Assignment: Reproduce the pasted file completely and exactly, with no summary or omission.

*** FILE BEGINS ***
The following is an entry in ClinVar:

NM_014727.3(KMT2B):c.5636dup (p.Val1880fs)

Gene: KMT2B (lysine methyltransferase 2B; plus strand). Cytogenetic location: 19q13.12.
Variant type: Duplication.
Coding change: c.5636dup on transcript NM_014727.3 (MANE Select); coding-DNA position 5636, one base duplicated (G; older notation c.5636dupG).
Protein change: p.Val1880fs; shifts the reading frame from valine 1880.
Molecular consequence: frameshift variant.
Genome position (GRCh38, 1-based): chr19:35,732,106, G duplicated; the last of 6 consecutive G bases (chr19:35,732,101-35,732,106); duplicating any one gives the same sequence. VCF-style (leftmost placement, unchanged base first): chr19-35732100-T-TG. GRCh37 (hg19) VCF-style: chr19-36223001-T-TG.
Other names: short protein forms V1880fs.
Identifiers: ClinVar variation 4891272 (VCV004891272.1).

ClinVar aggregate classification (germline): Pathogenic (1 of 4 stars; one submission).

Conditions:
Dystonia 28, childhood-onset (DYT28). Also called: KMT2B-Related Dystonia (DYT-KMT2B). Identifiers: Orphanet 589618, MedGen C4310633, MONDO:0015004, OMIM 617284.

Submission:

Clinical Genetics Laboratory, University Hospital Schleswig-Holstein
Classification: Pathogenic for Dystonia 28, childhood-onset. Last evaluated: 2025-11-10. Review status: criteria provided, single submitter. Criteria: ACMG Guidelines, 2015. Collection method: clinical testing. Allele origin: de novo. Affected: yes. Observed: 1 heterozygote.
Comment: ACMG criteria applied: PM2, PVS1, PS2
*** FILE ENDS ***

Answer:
The following is an entry in ClinVar:

NM_014727.3(KMT2B):c.5636dup (p.Val1880fs)

Gene: KMT2B (lysine methyltransferase 2B; plus strand). Cytogenetic location: 19q13.12.
Variant type: Duplication.
Coding change: c.5636dup on transcript NM_014727.3 (MANE Select); coding-DNA position 5636, one base duplicated (G; older notation c.5636dupG).
Protein change: p.Val1880fs; shifts the reading frame from valine 1880.
Molecular consequence: frameshift variant.
Genome position (GRCh38, 1-based): chr19:35,732,106, G duplicated; the last of 6 consecutive G bases (chr19:35,732,101-35,732,106); duplicating any one gives the same sequence. VCF-style (leftmost placement, unchanged base first): chr19-35732100-T-TG. GRCh37 (hg19) VCF-style: chr19-36223001-T-TG.
Other names: short protein forms V1880fs.
Identifiers: ClinVar variation 4891272 (VCV004891272.1).

ClinVar aggregate classification (germline): Pathogenic (1 of 4 stars; one submission).

Conditions:
Dystonia 28, childhood-onset (DYT28). Also called: KMT2B-Related Dystonia (DYT-KMT2B). Identifiers: Orphanet 589618, MedGen C4310633, MONDO:0015004, OMIM 617284.

Submission:

Clinical Genetics Laboratory, University Hospital Schleswig-Holstein
Classification: Pathogenic for Dystonia 28, childhood-onset. Last evaluated: 2025-11-10. Review status: criteria provided, single submitter. Criteria: ACMG Guidelines, 2015. Collection method: clinical testing. Allele origin: de novo. Affected: yes. Observed: 1 heterozygote.
Comment: ACMG criteria applied: PM2, PVS1, PS2